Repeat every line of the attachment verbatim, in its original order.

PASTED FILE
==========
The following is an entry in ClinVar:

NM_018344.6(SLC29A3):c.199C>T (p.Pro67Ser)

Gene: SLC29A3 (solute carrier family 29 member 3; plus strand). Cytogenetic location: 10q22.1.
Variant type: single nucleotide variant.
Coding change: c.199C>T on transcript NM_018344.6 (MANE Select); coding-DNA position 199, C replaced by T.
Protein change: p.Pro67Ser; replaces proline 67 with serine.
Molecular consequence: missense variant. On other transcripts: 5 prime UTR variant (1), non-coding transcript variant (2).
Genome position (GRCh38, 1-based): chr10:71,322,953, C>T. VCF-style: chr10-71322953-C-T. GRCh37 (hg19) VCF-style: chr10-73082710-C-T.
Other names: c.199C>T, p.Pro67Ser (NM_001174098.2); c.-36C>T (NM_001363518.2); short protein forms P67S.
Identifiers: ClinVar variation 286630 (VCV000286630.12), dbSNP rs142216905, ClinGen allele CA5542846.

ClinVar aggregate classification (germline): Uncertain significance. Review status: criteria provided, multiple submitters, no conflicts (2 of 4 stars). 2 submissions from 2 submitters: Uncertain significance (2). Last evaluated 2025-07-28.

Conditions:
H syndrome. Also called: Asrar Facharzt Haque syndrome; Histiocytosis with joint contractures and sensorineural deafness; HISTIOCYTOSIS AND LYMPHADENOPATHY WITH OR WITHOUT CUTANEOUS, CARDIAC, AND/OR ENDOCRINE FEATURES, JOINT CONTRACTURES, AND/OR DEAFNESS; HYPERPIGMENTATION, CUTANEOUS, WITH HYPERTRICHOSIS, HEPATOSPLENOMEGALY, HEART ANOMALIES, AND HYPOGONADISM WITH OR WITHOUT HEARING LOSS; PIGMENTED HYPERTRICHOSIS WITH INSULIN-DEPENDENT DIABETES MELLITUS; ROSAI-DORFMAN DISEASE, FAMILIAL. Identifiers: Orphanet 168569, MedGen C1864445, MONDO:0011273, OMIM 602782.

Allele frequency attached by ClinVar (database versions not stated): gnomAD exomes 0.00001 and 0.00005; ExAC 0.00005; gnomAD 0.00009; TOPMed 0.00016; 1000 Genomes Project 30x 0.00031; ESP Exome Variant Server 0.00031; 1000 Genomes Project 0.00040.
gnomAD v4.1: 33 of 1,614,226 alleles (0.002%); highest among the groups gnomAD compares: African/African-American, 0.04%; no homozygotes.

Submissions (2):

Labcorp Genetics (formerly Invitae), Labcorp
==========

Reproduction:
The following is an entry in ClinVar:

NM_018344.6(SLC29A3):c.199C>T (p.Pro67Ser)

Gene: SLC29A3 (solute carrier family 29 member 3; plus strand). Cytogenetic location: 10q22.1.
Variant type: single nucleotide variant.
Coding change: c.199C>T on transcript NM_018344.6 (MANE Select); coding-DNA position 199, C replaced by T.
Protein change: p.Pro67Ser; replaces proline 67 with serine.
Molecular consequence: missense variant. On other transcripts: 5 prime UTR variant (1), non-coding transcript variant (2).
Genome position (GRCh38, 1-based): chr10:71,322,953, C>T. VCF-style: chr10-71322953-C-T. GRCh37 (hg19) VCF-style: chr10-73082710-C-T.
Other names: c.199C>T, p.Pro67Ser (NM_001174098.2); c.-36C>T (NM_001363518.2); short protein forms P67S.
Identifiers: ClinVar variation 286630 (VCV000286630.12), dbSNP rs142216905, ClinGen allele CA5542846.

ClinVar aggregate classification (germline): Uncertain significance. Review status: criteria provided, multiple submitters, no conflicts (2 of 4 stars). 2 submissions from 2 submitters: Uncertain significance (2). Last evaluated 2025-07-28.

Conditions:
H syndrome. Also called: Asrar Facharzt Haque syndrome; Histiocytosis with joint contractures and sensorineural deafness; HISTIOCYTOSIS AND LYMPHADENOPATHY WITH OR WITHOUT CUTANEOUS, CARDIAC, AND/OR ENDOCRINE FEATURES, JOINT CONTRACTURES, AND/OR DEAFNESS; HYPERPIGMENTATION, CUTANEOUS, WITH HYPERTRICHOSIS, HEPATOSPLENOMEGALY, HEART ANOMALIES, AND HYPOGONADISM WITH OR WITHOUT HEARING LOSS; PIGMENTED HYPERTRICHOSIS WITH INSULIN-DEPENDENT DIABETES MELLITUS; ROSAI-DORFMAN DISEASE, FAMILIAL. Identifiers: Orphanet 168569, MedGen C1864445, MONDO:0011273, OMIM 602782.

Allele frequency attached by ClinVar (database versions not stated): gnomAD exomes 0.00001 and 0.00005; ExAC 0.00005; gnomAD 0.00009; TOPMed 0.00016; 1000 Genomes Project 30x 0.00031; ESP Exome Variant Server 0.00031; 1000 Genomes Project 0.00040.
gnomAD v4.1: 33 of 1,614,226 alleles (0.002%); highest among the groups gnomAD compares: African/African-American, 0.04%; no homozygotes.

Submissions (2):

Labcorp Genetics (formerly Invitae), Labcorp